Wonderful concept, congrats!
While going thru a collection of photographic and movie posters I came across a set of posters from the old photo dept at OSU. Wondering where some of the old gang is now.
Lori McCargish, Mike Williams, Lorraine Vibberts Kaplan, Lucretia Knapp and Jose Cardenas with Mohsen Shirzadian plus a signature that I can’t make out. Jose? know who it is?
Enjoy and share…
The 4th has always been a great time for me. I remember sitting on the banks of the Detroit River (late 50’s OMG) watching the fireworks on the river celebrating both Canada Day and our Independence Day. And, over the years I’ve had the experience to have photographed 4th events from all over the US. It’s a time that brings us all together. And when I say all, I mean all from all over the world.
The country we were, and I hope we will be again contained people that opened their doors to you and came from around the globe. I’ve photographed projects that have taken me around the US pre and post 9-11 and wondered what people would be like post. They were the same. Open and honest, giving and forthright. It seems to be the same bell curve with a couple of extremes left and right, but most of us are right in the middle.
So, take a moment to reflect as to where we came from in the past, why we came here and where do we want to be in the future.
I’m hoping that the next time I get to roam around the US I find us to be the same open heartfelt American that I’ve seen in the past.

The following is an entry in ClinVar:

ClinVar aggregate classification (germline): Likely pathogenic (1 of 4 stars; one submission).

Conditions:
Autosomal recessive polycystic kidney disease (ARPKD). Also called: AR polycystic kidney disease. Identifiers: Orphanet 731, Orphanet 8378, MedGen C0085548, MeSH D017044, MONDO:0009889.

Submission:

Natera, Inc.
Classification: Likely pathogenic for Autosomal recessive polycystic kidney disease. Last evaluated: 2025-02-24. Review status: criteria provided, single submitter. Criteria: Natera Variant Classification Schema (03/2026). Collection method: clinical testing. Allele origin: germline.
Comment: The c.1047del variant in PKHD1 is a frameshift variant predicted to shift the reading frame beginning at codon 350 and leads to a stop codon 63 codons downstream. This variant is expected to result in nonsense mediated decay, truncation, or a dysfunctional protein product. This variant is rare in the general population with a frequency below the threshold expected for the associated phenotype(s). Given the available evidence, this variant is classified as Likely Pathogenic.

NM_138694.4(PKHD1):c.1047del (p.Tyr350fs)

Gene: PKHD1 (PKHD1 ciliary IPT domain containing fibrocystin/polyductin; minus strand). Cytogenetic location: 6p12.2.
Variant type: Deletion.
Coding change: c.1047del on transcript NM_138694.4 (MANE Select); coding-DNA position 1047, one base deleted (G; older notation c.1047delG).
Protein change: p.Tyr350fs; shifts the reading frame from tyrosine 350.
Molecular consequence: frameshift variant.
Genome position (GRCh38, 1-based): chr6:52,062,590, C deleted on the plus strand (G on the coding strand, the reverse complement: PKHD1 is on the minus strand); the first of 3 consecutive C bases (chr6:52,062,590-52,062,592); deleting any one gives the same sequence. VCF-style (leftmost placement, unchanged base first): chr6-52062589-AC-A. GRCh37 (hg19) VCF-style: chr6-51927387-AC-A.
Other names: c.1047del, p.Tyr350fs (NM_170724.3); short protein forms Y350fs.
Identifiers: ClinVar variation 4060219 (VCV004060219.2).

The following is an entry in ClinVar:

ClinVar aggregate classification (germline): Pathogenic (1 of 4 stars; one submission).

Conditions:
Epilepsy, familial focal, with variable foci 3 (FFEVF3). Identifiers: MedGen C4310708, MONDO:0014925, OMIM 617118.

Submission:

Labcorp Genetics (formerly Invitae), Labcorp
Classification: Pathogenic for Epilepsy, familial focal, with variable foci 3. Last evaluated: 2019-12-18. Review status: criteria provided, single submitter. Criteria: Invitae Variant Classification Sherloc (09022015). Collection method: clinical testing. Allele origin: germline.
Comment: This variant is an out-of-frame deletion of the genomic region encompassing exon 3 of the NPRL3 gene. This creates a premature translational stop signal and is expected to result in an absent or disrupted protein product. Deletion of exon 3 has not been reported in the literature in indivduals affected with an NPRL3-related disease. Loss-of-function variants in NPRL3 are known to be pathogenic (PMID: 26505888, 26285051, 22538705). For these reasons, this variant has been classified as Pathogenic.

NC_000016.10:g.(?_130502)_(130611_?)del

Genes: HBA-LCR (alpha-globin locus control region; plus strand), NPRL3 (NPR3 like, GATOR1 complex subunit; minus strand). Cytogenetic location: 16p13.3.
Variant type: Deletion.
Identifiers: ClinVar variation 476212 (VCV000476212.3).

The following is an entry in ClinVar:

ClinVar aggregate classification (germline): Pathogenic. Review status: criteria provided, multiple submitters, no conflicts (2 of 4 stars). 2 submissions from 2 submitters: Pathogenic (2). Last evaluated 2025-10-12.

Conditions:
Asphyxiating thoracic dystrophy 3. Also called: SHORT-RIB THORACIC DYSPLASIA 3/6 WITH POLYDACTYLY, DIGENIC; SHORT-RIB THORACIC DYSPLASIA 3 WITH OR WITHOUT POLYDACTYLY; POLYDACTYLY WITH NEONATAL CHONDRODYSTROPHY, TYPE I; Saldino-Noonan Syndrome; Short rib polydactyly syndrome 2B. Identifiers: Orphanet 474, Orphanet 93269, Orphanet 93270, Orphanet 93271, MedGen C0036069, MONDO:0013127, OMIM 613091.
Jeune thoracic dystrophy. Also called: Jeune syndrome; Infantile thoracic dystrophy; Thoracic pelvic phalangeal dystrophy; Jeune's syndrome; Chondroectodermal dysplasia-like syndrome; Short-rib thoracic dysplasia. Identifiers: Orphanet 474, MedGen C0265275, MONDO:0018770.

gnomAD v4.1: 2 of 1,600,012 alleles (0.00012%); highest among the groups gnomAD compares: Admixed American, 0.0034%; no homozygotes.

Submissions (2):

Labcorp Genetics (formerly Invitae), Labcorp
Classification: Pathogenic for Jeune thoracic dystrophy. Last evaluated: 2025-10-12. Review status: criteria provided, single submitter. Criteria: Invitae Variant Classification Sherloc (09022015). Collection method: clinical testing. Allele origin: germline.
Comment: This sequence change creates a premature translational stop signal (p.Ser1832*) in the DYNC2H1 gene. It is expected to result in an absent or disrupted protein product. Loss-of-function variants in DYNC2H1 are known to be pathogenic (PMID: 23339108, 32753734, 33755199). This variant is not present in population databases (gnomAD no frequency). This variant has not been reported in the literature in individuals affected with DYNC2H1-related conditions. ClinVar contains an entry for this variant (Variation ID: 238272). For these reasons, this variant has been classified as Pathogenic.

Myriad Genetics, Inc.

Have a great 4th and God Bless…
These images represent immigrants sworn in to be American citizens, small town parades, back country and big town celebrations. And, people from around the world visiting Independence Hall and the Liberty Bell. And the image of the youths around the Liberty Bell: On every Fourth of July, at 2pm Eastern time, children who are descendants of Declaration signers symbolically tap the Liberty Bell 13 times while bells across the nation also ring 13 times in honor of the patriots from the original 13 states. All images © 2018 Ed Zirkle
Saturday I was reminded why I like photographing Special Olympic games. Couple of years ago National Games were in New Jersey and Ohio had a special swim team in competition. Special as in good hard workers, not Special Olympics even though that is why they were there. While waiting on one of the teams to compete I notice a gentleman on the swim floor in a wheelchair. He got up and using a metal cane approached the pool lane. It became obvious that he had the use of just one arm and leg, but jumped into the pool to compete. Swam a freestyle competition and did very well.
Yesterday at the powerlift competition held in the Thurber Theatre at the Drake Union on campus – The Ohio State University – I was witness to another ‘special’ moment.